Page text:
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Watchmakers' Hand Book

Part II,
Page 5


      84. It is well known that by the operation of hardening, which consists in heating a piece of steel to a red heat and immediately chilling it, the hardness is very materially increased.

      Hardening increases the dimensions of the object. A steel collar adjusted to fit a cylinder will slide on more easily after hardening.

      Rolled steel is more liable to be distorted in the hardening than metal which has been forged or hammer-hardened. As a general rule, when steel--especially cast steel--has been carefully annealed, cold-hammered and after working, heated to a blue temper and slowly cooled, it will not be distorted in the hardening, providing the heating is skillfully conducted, and if, at the moment of introducing the object vertically into the bath, the heat is evenly distributed throughout. Some practical men affirm that the mere presence of an oily layer on the surface of the water will check the tendency to distortion.

      A workman frequently pretends that he has some exceptionally good solution for hardening, of which a great mystery is often made; but it is very generally admitted by those who are well-informed that these so-called secrets are a delusion and in no sense superior to pure water. There is a certain amount of truth on both sides, and the former class are somewhat justified by experiments with the various solutions enumerated below. We may, however, lay down the three following conditions as essential to the successful conduct of the operation of hardening: (1) The steel must be carefully prepared and worked; metal that has been skillfully hammered cold or below a red heat, for instance, will harden better than when not so treated; but if hammered too much or carelessly, it will crack; (2) The method of heating should be such that the heat is evenly distributed throughout the object; if, on immersion, its temperature is not uniform, the degree of hardness will vary; (3) The skill of the workman must enable him to detect the exact degree of heat the variety of steel can withstand, and this must on no account be exceeded, for in that case the steel will lose tenacity, will be more or less burnt, etc. In the case of irregular shaped articles, considerable skill is often needed to ensure that the several parts of the mass shall be cooled at, approximately, the same rate.

      85. Methods of hardening. The baths used for hardening may be classed under three heads: Tough, Hard, and Glass-hard. It must be understood, however, that these classes may be made to merge more or less into one another, by varying the degree of temper.

      (88) The following receipts are drawn from various sources, and the reader is recommended to select the one which he finds on trial to be best adapted to his requirements, for, as Prof. Akerman has pointed out, there are very many conditions exceedingly difficult of calculation that influence hardening, and hence it follows that a workman accustomed to hardening often considers that only one method, which he has been in the habit of employing, can be used for a certain purpose, while another equally skillful workman can attain the same result by a method essentially different.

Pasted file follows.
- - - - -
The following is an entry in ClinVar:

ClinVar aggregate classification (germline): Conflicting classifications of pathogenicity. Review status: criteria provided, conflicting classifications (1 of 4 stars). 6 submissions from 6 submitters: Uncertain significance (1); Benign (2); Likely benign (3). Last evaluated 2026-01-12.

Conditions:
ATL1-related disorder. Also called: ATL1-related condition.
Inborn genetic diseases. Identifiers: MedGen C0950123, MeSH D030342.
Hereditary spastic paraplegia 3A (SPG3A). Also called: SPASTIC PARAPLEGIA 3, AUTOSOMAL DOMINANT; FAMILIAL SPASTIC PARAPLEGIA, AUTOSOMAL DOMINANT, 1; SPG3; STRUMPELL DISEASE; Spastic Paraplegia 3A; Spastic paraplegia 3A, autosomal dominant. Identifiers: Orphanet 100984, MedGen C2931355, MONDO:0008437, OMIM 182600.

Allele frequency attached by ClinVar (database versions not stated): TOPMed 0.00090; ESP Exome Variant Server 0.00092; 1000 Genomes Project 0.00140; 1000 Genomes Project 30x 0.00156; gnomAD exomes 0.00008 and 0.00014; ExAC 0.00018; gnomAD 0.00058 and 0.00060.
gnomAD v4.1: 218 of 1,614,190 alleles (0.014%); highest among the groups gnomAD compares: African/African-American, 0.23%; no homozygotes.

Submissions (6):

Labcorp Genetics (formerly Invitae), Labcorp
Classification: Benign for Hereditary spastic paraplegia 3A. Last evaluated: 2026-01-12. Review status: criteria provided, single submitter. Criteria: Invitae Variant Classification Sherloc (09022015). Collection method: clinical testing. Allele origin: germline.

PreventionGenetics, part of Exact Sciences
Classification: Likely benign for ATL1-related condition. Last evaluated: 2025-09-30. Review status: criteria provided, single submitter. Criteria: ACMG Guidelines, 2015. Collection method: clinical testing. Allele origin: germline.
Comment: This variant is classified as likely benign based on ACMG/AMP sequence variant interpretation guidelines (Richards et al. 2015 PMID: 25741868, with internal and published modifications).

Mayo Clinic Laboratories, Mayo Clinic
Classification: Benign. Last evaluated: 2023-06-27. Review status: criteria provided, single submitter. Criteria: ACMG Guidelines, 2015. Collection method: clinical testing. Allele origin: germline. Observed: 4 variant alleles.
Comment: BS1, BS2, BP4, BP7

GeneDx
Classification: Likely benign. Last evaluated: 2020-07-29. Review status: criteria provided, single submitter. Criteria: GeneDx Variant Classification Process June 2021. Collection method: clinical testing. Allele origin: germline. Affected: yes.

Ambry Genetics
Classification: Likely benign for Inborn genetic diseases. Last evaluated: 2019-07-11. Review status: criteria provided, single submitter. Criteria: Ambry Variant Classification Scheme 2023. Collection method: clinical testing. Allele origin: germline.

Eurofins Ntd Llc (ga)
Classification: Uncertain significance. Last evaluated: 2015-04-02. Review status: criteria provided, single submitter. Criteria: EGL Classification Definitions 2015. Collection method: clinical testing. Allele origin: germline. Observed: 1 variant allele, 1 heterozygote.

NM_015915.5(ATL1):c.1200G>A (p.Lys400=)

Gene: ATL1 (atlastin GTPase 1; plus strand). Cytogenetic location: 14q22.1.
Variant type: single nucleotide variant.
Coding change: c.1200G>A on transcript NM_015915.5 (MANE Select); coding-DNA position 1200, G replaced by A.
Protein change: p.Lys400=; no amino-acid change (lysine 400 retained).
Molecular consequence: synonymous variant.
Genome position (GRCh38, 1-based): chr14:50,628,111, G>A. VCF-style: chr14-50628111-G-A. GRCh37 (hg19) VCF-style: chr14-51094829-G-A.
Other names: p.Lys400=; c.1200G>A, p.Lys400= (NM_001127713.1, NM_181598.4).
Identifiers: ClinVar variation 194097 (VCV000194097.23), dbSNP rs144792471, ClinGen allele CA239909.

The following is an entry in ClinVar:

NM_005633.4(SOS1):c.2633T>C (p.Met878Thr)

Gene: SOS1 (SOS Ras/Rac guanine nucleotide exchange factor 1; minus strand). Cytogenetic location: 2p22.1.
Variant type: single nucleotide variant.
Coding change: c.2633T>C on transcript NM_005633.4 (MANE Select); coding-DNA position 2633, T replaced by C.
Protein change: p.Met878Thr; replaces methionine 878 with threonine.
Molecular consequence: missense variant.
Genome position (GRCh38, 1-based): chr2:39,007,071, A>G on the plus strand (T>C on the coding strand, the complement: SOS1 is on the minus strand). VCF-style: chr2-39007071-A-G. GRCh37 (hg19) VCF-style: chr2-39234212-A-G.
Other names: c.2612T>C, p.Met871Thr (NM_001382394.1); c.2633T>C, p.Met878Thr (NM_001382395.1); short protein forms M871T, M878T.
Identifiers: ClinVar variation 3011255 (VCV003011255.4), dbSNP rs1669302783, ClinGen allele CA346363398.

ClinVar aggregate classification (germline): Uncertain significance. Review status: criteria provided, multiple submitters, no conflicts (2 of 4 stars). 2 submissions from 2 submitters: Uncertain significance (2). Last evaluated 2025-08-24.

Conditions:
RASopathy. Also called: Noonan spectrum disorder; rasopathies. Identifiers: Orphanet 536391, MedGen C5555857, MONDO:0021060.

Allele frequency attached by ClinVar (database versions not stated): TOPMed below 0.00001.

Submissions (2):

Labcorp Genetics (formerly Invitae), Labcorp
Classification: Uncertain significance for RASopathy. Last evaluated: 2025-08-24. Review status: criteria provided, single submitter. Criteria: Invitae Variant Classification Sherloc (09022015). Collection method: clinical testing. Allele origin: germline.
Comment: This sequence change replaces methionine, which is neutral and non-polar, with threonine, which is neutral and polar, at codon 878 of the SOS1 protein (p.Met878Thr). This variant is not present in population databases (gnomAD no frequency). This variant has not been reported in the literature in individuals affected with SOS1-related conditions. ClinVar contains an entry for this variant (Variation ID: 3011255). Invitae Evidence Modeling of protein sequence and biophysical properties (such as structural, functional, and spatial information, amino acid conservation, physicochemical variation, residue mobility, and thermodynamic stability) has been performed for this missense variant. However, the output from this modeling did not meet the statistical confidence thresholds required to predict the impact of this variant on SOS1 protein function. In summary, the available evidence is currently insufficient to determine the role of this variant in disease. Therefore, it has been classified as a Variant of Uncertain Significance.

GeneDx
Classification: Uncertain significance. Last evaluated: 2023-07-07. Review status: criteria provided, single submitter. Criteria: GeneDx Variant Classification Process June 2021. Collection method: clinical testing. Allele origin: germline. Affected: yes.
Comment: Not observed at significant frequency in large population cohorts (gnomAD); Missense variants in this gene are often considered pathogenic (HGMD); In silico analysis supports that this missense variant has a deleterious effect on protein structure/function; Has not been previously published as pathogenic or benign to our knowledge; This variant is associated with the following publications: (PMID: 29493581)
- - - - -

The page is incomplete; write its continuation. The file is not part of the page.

I Tough. Tallow; tepid water; oil; resin; sealing-wax; lead; beeswax; a solution of 3 to 4 parts (by weight) of gum arabic in 100 parts of water; 1 part of soft soap in 100 parts of water; cold water with a layer of oil over it, the thickness of which varies with the degree of hardness; 10 parts mutton suet, 5 parts resin, 2 parts sal ammoniac, and 35 parts olive oil.

      II Hard. Cold water; water containing various salts, such as sal ammoniac and sea-salt; a solution of 5 parts sea-salt and 1 part sal ammoniac in 20 parts of water; 4 parts sulphuric acid, 50 parts sea-salt, 10 parts alcohol, and 1,000 parts water (all by weight); 4 parts sulphuric acid, 1 part nitric acid, 1 part pyroligneous acid in 1,000 parts water (to be used very cold).

      III Glass-hard. Mercury; nitric acid; opium; any cyanide.

      86. As a rule it is well to employ tallow for the hardening of small objects in which hardness without brittleness is needed. Oil renders the surface harder than the interior, and soapy water has the same effect. Saline solutions generally give the great hardness. Very minute drills may be hardened by simply whisking them about in te air after heating the blade to redness, and small objects may be hardened by pressing between two cold surfaces, as those of the hammer and anvil.